The auto industry got a glimpse of what could be the future for the Society of Automotive Engineers World Congress, and to a lot of observers, it didn't look so bad.

A more open floor plan due to the departure of several major Tier 1 suppliers made for easy navigating through the show floor. There were fewer distractions.

One could argue that the focus shifted back to engineering innovation in the technical sessions upstairs at Cobo Center because there were fewer reasons to walk the show floor. A few observers suggested attendance in some tech sessions was heavier than expected.

As for journalists, instead of covering a series of press conferences (several were canceled), they used SAE to report on trend stories and had time to learn about unfamiliar companies.

That's the “half-full” perspective on the 2001 Congress.

There was the normal grousing from some exhibitors that their booth visitors were more likely to be students than purchasing agents. A few big Tier 1 suppliers suggested that the departure of some of their competitors was just fine with them. Still, several others said losing the likes of Delphi Automotive Systems and Visteon Corp. took some of the sizzle out of the show and consequently hurt attendance.

And some journalists found the event of questionable news value because of the lack of major press conferences from departees TRW Inc., DuPont Automotive, Lear Corp. and ArvinMeritor Inc. One European journalist who has been attending the Congress for many years said this may be his last.

It's true that more than 20 major suppliers pulled their booths from this year's Congress, but their withdrawal may not be permanent. Several say they hope to come back as exhibitors, and most had engineers who presented technical papers.

And some of the departees found creative ways to still have a presence on the show floor, despite not having a major exhibit.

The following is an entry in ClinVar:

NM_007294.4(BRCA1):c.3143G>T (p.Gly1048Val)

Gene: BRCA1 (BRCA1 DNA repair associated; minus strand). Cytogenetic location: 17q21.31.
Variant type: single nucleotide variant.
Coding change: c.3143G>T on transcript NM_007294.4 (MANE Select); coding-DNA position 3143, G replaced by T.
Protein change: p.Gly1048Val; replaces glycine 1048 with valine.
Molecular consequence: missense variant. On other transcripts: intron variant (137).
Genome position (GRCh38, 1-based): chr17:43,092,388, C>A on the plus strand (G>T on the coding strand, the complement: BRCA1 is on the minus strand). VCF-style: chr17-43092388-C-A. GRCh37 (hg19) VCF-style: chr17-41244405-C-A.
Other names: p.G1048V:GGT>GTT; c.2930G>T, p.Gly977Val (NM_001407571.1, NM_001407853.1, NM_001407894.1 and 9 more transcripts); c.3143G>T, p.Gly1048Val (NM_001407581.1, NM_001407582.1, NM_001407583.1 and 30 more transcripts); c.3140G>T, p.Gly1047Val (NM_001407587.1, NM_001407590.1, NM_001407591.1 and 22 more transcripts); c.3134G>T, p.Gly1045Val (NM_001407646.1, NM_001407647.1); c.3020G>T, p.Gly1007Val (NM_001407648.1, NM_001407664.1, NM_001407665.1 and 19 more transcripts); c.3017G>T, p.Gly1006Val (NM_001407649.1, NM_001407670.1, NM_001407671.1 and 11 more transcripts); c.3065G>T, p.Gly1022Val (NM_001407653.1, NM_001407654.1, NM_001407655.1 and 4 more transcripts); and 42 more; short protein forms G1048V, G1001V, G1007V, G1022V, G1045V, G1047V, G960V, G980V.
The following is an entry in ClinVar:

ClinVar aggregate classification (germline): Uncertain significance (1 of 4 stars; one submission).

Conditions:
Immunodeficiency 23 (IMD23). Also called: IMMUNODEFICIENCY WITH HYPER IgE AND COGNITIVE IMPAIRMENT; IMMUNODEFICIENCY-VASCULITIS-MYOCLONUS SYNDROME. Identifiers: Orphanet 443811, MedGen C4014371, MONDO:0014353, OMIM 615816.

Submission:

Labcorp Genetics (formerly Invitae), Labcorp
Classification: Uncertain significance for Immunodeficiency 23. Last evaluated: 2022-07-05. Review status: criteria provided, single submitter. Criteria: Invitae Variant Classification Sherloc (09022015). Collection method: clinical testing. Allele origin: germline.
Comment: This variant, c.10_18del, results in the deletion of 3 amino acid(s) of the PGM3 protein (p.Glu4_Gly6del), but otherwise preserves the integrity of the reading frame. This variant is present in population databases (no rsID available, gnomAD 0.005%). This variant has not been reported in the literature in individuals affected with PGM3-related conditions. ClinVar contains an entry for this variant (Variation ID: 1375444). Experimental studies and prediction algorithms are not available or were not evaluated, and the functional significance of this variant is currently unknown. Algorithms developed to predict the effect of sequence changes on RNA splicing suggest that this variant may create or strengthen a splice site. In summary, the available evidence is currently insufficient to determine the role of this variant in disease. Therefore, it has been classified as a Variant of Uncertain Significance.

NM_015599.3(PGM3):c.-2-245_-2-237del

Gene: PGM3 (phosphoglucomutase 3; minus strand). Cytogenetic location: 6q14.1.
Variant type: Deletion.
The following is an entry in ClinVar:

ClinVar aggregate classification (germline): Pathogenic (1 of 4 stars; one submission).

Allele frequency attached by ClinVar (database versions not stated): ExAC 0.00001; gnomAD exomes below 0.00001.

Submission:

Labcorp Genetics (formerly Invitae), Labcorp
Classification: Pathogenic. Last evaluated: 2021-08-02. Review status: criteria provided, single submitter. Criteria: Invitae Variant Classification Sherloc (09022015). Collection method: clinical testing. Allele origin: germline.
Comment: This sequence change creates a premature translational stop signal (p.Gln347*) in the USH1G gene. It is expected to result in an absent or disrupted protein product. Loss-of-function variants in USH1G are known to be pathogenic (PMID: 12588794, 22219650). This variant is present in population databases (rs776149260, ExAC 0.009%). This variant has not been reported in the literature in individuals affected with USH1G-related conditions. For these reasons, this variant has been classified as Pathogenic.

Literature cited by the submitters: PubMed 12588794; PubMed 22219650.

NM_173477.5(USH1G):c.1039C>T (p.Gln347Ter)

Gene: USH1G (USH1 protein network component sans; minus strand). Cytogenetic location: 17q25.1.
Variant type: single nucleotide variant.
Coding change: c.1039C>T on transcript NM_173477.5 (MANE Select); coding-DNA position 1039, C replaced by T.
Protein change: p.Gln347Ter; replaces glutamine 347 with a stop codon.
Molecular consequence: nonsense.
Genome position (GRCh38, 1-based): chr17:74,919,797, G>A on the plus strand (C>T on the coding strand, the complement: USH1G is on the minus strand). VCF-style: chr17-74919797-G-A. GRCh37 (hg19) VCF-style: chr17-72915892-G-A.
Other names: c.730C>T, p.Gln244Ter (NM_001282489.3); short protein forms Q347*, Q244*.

DuPont Automotive gave up its prime spot on the show floor, but DuPont still had a small booth for its Krytox Performance Lubricants.

Hayes Lemmerz International Inc. did not exhibit at the show, but it held a press conference through one of its partner companies, Epilogics Group, an exhibitor. Hayes, a wheel producer, talked about its new Kuhl Wheel concept, which uses offset spokes to produce a wheel that is 20% lighter than a conventional steel wheel. Hayes Lemmerz developed Kuhl Wheel under an exclusive license with Epilogics.

Delphi carried on almost as if it was an exhibitor.

It was one of several companies displaying technologies at a booth sponsored by the SAE Strategic Alliance Group, which is focused on driver-distraction issues. Separately, Delphi showed its Quadrasteer system on the “Smart Truck” concept displayed at the National Automotive Center military booth.

Delphi also held a media reception at a downtown Detroit hotel on Monday night and another media party in nearby Royal Oak later in the week. At the show itself, Delphi presented nine technical papers, distributed press kits and on Monday reserved one of four private technology salons on the show floor.

SAE created the four salons — dubbed “Area 51” after the government's highly secretive Southwest testing grounds — for exhibitors who need additional space for displaying proprietary technology to customers away from the prying eyes of competitors.

There were four rooms (with privacy walls about 7-ft. tall) clustered together in the middle of the show floor, and a different company reserved each one on each of the four days.

D2T America Inc., a Clinton Twp., MI, company that produces software packages for automotive test cells for suppliers and OEMs, invited 200 people to its Area 51 salon on Wednesday and had only six visitors.

“We were very disappointed with Area 51,” says D2T spokeswoman Linda Schwarm. The idea was good because her company needed space for a projector, but getting people to visit was extremely difficult.

“I even walked around and tried to get people to come by, and I tried to perk their interest by telling them what we would show,” Ms. Schwarm says. “It seems like a lot of our customers didn't even come to the show.”

Despite Area 51, Ms. Schwarm says her company is pleased with its experience at the Congress, and that a bigger booth may be necessary next year.

At presstime, final attendance figures were unavailable, but SAE's David Amati estimates that international and OEM attendance should be up 3% over last year, when 49,200 people attended the Congress.

Mr. Amati says he left the Congress with a positive impression, and that it's OK if the show focuses on Tier 2 suppliers and below, rather than the Tier 1 megasuppliers.

“We will still ask the Tier 1s to exhibit and, more importantly, to send people down to look at the opportunities with the Tier 2 and 3 companies,” he says. “We see that as the new focus.”